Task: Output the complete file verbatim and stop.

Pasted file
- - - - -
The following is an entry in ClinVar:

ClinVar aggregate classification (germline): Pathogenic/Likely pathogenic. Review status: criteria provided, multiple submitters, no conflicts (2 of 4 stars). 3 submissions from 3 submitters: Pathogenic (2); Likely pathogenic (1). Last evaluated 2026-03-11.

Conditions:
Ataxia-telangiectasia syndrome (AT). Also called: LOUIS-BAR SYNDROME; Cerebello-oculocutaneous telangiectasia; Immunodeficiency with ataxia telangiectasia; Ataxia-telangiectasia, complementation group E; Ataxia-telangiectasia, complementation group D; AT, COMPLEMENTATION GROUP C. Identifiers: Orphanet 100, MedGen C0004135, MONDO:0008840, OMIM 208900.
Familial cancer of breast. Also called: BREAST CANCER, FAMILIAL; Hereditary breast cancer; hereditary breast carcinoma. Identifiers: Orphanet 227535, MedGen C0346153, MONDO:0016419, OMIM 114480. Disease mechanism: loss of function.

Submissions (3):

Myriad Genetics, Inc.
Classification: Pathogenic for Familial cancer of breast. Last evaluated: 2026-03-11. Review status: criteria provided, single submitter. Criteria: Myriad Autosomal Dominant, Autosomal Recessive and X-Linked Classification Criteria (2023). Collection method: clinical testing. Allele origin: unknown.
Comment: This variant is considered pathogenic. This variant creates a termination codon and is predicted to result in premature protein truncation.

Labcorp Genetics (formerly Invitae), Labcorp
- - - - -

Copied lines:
The following is an entry in ClinVar:

ClinVar aggregate classification (germline): Pathogenic/Likely pathogenic. Review status: criteria provided, multiple submitters, no conflicts (2 of 4 stars). 3 submissions from 3 submitters: Pathogenic (2); Likely pathogenic (1). Last evaluated 2026-03-11.

Conditions:
Ataxia-telangiectasia syndrome (AT). Also called: LOUIS-BAR SYNDROME; Cerebello-oculocutaneous telangiectasia; Immunodeficiency with ataxia telangiectasia; Ataxia-telangiectasia, complementation group E; Ataxia-telangiectasia, complementation group D; AT, COMPLEMENTATION GROUP C. Identifiers: Orphanet 100, MedGen C0004135, MONDO:0008840, OMIM 208900.
Familial cancer of breast. Also called: BREAST CANCER, FAMILIAL; Hereditary breast cancer; hereditary breast carcinoma. Identifiers: Orphanet 227535, MedGen C0346153, MONDO:0016419, OMIM 114480. Disease mechanism: loss of function.

Submissions (3):

Myriad Genetics, Inc.
Classification: Pathogenic for Familial cancer of breast. Last evaluated: 2026-03-11. Review status: criteria provided, single submitter. Criteria: Myriad Autosomal Dominant, Autosomal Recessive and X-Linked Classification Criteria (2023). Collection method: clinical testing. Allele origin: unknown.
Comment: This variant is considered pathogenic. This variant creates a termination codon and is predicted to result in premature protein truncation.

Labcorp Genetics (formerly Invitae), Labcorp